Micro-World Gems & Gemology, Spring 2016, Vol. 52, No. 1

Iridescent Inclusions in Scapolite


Orange color and aventurescence in scapolite
Figure 1. Orange platelet inclusions give this 2.21 ct scapolite an orange color and aventurescence similar to that of Oregon sunstone. Photo by Jonathan Muyal.

A 2.21 ct phenomenal scapolite (figure 1), reportedly from Tanzania, was recently examined by this author. Of particular interest was its striking resemblance to Oregon labradorite feldspar, which displays aventurescence and is known in the trade as sunstone. Raman microspectrometry confirmed the stone’s identity as scapolite. Vibrant thin-film iridescence created by brownish orange exsolution platelets (figure 2) was revealed by microscopic examination; these platelets are responsible for the stone’s orange bodycolor. The exsolution platelets are presumed to be hematite based on their color, morphology, and high levels of iron detected by energy-dispersive X-ray fluorescence (EDXRF), although it was not possible to confirm this identity through Raman analysis. This scapolite’s aventurescence and pleasing orange bodycolor make it an interesting collector’s gemstone.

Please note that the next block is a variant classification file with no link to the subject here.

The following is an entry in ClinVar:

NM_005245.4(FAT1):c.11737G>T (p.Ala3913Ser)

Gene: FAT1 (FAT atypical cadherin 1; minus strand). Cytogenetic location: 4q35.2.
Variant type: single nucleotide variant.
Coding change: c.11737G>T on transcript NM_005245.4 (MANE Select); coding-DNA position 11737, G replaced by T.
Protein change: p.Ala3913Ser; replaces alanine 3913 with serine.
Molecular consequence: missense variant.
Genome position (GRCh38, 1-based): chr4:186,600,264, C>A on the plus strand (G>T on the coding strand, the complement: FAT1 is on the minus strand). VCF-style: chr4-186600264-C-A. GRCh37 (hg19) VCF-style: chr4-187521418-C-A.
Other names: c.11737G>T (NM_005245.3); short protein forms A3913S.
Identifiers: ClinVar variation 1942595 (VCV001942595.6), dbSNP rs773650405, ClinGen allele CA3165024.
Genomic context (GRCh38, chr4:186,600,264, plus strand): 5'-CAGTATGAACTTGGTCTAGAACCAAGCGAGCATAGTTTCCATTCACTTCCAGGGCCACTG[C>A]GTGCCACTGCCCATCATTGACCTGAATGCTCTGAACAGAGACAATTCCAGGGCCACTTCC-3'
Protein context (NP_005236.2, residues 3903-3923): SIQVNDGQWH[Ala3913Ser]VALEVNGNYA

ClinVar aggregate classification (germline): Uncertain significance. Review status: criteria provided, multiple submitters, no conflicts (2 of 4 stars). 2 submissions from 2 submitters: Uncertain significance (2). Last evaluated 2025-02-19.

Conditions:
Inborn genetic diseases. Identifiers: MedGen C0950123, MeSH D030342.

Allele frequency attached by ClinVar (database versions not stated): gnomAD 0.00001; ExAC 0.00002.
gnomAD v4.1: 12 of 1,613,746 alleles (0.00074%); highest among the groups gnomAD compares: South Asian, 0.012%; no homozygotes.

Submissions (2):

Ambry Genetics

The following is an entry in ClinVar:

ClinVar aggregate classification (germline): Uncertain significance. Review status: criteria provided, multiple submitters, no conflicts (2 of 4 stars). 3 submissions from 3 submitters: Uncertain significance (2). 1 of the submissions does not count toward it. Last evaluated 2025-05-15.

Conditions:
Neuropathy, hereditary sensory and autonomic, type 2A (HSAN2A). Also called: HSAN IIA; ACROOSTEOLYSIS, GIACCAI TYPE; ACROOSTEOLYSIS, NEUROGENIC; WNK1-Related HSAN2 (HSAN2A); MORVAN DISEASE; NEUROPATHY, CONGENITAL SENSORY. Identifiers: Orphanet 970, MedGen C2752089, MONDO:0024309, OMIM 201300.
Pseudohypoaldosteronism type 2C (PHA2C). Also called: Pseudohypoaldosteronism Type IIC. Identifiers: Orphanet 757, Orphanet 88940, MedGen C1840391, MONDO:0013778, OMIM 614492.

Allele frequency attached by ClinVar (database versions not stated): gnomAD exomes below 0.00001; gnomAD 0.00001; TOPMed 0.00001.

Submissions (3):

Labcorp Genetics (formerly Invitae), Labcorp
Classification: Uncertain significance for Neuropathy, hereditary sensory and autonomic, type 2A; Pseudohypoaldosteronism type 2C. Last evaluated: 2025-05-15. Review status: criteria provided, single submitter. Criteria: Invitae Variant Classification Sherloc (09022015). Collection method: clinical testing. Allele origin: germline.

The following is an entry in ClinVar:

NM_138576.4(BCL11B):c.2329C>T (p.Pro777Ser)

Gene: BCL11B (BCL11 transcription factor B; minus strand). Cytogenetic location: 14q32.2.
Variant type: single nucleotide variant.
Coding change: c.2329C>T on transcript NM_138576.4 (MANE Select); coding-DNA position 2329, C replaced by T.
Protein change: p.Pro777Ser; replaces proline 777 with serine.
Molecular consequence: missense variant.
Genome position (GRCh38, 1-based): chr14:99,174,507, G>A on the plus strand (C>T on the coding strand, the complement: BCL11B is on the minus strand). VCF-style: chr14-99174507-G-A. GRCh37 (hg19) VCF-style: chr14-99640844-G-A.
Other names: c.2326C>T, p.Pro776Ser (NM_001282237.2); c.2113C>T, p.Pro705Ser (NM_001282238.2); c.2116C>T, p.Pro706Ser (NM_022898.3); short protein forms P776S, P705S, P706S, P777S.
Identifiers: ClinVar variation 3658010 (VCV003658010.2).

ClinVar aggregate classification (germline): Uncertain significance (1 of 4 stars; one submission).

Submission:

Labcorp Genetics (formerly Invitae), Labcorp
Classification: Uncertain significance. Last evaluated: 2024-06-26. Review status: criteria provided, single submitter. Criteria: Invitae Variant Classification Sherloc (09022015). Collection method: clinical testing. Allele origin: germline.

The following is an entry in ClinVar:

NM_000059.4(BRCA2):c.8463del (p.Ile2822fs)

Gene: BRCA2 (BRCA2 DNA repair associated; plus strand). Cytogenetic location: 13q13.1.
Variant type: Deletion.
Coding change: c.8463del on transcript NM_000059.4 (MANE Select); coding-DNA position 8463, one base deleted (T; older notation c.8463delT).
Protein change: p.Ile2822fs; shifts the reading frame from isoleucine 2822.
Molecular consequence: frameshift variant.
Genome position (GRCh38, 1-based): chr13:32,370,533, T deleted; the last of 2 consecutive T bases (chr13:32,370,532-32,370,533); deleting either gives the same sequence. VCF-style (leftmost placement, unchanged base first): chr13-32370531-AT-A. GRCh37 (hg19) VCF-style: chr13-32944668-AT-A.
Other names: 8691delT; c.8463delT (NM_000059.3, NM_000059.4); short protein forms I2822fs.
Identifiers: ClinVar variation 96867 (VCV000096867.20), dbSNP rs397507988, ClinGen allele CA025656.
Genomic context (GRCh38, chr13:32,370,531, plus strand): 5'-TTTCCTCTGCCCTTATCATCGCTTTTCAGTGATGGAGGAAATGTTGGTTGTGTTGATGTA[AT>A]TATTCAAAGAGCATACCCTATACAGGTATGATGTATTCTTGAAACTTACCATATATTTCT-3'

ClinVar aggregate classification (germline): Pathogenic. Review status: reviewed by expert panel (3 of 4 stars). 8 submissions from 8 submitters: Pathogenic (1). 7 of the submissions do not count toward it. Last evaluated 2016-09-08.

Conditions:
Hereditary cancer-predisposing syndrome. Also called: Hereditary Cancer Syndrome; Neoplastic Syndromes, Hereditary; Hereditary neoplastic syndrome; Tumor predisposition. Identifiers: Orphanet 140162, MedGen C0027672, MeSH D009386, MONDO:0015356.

Platelets in scapolite reveal iridescence
Figure 2. Under magnification with oblique illumination, the platelet inclusions reveal vivid multicolor iridescence. Photomicrograph by Jonathan Muyal; field of view 1.42 mm.

Jonathan Muyal is a gemologist at GIA in Carlsbad, California.